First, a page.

I have spent a lot of time thinking about language and how humans may have evolved language, and keep going further and further back into the depths of what may have been known at a certain time, and how they could have "evolved" or "figured out" the next step in the evolution to spoken language. I try and make some assumptions on what might be present, then see what I can do and discover from that point, then see if it goes from basic sound making, to sound sequencing, to word making, and to mapping sound words to mental concepts.

But up through now I have always assumed that proto-humans would have to have had the concepts all figured out before they created a mapping of the concepts to speech and eventually to written symbols like words (English/Greek/Latin) or logograms (Chinese) or others. In thinking about it some, it makes some sense that you would first have concepts of things like "tree" or "sun" or "sleep", and then after somehow speech capabilities evolve, map the sounds "s-u-n" to the concept of sun (using this for illustrative purposes, I'm aware English is a modern language derived out of many prior languages since the origin of civilization).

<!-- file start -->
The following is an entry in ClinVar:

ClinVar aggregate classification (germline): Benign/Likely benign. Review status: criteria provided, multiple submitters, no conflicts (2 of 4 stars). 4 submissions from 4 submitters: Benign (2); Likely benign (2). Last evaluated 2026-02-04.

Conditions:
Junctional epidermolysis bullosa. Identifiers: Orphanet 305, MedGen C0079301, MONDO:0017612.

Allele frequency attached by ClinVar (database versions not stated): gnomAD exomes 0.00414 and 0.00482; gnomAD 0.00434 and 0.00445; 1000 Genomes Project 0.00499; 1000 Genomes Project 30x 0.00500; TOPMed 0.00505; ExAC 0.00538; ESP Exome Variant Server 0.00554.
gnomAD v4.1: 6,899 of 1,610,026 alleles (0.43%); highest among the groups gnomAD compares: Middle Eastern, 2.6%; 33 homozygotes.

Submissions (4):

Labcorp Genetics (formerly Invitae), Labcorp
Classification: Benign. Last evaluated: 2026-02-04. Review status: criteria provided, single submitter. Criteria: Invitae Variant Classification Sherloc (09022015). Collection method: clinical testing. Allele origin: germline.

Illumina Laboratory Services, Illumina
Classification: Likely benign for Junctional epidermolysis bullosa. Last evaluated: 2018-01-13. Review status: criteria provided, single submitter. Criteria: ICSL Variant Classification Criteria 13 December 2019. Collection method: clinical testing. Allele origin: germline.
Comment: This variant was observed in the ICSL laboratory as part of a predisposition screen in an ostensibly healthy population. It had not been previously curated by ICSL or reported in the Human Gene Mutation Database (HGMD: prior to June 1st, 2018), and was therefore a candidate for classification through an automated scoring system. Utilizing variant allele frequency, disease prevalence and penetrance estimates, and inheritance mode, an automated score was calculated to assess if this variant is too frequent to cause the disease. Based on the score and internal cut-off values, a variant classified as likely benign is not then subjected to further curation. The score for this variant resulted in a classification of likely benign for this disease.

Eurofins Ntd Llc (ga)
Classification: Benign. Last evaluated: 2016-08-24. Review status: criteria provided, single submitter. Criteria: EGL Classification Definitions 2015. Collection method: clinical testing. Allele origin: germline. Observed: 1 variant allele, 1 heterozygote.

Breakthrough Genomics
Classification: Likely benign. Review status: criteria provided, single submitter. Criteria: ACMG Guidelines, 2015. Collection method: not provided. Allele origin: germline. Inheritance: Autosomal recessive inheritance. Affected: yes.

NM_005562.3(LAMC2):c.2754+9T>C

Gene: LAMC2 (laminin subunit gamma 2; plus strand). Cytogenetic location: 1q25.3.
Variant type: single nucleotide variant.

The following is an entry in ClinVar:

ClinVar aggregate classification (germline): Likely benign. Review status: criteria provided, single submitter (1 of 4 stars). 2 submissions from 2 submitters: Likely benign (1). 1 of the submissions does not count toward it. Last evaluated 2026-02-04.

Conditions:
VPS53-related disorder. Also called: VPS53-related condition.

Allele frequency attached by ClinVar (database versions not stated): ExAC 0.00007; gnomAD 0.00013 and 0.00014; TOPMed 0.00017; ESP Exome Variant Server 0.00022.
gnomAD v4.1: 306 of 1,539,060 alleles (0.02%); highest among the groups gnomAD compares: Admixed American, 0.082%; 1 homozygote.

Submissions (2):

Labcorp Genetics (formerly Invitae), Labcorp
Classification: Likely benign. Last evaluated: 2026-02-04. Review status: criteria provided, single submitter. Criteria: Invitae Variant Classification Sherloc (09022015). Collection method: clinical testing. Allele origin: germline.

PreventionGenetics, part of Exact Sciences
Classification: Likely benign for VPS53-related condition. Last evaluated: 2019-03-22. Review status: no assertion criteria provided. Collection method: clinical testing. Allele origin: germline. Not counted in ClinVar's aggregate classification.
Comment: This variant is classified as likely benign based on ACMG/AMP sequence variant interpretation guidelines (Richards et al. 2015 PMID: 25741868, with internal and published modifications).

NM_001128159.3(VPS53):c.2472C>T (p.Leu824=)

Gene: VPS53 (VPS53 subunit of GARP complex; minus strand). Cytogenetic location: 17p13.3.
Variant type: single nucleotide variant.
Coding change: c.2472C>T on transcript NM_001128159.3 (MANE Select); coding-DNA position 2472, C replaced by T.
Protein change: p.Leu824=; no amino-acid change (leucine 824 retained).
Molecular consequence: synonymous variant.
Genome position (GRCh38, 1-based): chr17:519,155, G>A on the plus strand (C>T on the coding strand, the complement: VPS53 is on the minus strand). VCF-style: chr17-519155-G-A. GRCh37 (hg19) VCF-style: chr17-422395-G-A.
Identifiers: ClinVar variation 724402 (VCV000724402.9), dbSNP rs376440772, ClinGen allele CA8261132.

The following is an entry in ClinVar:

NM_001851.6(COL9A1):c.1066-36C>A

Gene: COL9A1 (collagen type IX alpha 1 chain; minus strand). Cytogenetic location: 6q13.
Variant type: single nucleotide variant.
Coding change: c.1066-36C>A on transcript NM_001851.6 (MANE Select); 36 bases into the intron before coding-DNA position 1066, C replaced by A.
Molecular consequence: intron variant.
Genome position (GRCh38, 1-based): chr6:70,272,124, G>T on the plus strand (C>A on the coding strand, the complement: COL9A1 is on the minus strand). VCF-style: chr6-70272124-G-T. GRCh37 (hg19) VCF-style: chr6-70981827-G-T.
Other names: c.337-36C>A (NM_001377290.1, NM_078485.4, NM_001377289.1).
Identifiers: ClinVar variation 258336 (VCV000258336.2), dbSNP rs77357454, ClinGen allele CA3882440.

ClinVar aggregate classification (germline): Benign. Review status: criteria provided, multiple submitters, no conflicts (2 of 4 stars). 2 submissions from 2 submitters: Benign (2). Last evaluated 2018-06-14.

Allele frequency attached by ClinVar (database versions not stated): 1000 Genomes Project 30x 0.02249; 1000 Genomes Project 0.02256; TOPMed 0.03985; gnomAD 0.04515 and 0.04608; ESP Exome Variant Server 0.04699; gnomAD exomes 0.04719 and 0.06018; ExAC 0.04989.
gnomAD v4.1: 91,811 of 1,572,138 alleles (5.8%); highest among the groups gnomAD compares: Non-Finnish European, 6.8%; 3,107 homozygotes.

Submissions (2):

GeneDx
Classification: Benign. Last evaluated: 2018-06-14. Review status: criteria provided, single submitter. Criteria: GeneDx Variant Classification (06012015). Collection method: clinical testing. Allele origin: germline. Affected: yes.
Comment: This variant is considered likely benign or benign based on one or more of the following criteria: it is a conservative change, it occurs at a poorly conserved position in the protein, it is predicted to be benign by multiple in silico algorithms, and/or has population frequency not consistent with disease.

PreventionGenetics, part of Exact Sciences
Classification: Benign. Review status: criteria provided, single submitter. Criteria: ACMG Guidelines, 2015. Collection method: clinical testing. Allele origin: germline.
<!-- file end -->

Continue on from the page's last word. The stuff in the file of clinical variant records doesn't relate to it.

So that's the key, concepts needed to be distilled in the minds of the proto-humans, before they mapped them to sounds or speech/words. That is, they had in their minds concepts without words, and then mapped them to words.

That is hard to grok/grasp/conceptualize.

How could you store concepts clearly in your head enough to one day say "sun" and label your mental concept with the word sun?

At first you may just point to the sun:

And in your head you have some sort of clear visual of the sun being this bright roundish object in the sky. But again, you don't have any terms/words for this yet (so I currently imagine). You just somehow have a clear sense that what you are pointing at is a distinct concept.

And so before speech, you would repeat this process for let's say 4,000 different things, some things being objects like "tree" or "sun", others being actions like "sleep" or "eat", others being features like "red" or "far", all which (from what I feel in my psyche/being) are clearly distinguishable concepts which you can imagine in your mind, without words, just by relating entities in your head and doing something "before you give it a name".